This chapter describes debugging programs running on remote systems. A remote debugger consists of a server running on the target system and a client (the debugger) running on the host system. Once connected to the target system, you use Ladebug to debug your program in the same way you debug your programs running locally.
For a detailed description of writing a remote debugger server, see Appendix B.
The remote debugging environment consists the following components that interact through the remote debugger protocol:
The functionality available in a remote debugging session depends in part on which debugger server you are using. For Digital UNIX Version 4.0-6, this server is the server for the EB64 Alpha Evaluation Board (see Section 21.6) or Digital UNIX, or a server that you write for your own Alpha environment (see Appendix B).
The Ladebug server provided with Digital UNIX Version 4.0-6 (or later) is not compatible with versions of the debugger earlier than Version 4.0-6. (This incompatibility affects you only if you use remote debugging.) The incompatibility stems from a security enhancement introduced in Version 4.0-6: The server checks that a connect request is from a privileged port.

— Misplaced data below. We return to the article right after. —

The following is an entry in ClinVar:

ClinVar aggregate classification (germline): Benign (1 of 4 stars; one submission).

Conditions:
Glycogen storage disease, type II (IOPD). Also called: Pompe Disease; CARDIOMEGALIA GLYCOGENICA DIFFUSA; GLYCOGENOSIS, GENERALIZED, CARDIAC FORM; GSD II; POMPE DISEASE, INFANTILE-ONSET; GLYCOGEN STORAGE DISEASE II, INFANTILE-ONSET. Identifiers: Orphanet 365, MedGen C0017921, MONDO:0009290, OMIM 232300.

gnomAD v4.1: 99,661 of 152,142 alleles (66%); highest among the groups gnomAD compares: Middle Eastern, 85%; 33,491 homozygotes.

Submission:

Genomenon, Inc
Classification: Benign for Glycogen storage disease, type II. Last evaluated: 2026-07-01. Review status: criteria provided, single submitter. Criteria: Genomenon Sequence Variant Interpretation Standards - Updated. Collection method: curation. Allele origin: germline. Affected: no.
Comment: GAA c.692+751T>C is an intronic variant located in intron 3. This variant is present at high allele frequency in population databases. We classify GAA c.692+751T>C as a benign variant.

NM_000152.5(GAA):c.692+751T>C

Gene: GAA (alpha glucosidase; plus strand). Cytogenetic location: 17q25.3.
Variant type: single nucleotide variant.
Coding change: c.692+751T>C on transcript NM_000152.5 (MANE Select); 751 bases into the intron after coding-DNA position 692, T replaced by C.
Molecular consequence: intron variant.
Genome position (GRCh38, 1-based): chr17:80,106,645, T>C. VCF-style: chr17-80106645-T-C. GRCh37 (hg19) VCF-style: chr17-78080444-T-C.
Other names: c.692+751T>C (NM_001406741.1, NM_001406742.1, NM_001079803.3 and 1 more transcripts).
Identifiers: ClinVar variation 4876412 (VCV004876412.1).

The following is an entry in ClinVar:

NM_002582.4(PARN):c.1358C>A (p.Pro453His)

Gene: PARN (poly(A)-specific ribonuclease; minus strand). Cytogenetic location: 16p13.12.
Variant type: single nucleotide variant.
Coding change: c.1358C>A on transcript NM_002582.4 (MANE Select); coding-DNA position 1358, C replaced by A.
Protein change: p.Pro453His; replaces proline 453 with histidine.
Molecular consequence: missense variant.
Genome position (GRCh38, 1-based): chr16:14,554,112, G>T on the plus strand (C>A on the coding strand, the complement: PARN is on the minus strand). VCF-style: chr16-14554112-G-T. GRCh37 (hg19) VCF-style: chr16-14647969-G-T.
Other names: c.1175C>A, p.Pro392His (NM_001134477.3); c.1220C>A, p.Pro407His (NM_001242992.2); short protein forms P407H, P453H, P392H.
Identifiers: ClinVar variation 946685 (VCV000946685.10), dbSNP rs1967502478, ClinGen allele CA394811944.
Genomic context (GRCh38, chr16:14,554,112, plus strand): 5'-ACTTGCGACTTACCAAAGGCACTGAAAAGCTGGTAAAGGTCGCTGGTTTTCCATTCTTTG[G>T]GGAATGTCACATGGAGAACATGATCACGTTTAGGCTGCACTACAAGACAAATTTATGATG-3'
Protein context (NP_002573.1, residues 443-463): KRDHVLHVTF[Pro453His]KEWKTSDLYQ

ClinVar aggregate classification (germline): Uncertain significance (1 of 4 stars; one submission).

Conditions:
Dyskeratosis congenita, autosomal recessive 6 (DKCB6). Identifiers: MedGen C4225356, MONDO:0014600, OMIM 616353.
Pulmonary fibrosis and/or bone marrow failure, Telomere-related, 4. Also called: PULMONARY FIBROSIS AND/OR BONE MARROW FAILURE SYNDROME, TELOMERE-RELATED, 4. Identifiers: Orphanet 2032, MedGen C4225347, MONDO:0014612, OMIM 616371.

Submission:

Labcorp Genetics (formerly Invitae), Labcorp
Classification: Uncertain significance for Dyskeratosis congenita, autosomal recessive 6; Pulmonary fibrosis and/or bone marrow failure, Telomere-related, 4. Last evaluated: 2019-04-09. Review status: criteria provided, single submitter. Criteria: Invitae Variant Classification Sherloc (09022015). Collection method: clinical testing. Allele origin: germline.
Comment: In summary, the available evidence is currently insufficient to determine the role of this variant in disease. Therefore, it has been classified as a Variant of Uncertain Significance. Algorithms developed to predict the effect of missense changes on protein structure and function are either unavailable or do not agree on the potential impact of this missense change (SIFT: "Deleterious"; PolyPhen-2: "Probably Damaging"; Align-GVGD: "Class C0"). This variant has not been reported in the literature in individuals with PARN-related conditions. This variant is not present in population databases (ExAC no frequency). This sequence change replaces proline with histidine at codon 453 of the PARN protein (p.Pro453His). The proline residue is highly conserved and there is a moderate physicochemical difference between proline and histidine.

There are several cases in which you would use a remote debugger:
The target system may be an embedded system that cannot support a debugger. You also may be debugging a part of the target's software that has to work before you can support a local debugger. A remote debugger server (that is, the software) requires less and different support from the target's operating system (if one exists) than the support required by a local debugger.
The target system may not be able to run a local debugger and simultaneously run the program being debugged. The remote debugger server uses less resources (particularly memory) than a resident Ladebug debugger.
These sources are accessible from a host system from which you can remotely debug the target system.
A screen or keyboard interface may not exist because they are used by the program being debugged. Another possibility is that the target system's physical location is different from the user's.
On many interactive systems, it may be best to run a remote debugger. Alternatively, you may be able to run a local debugger that directs its input/output (I/O) to a screen on the remote system.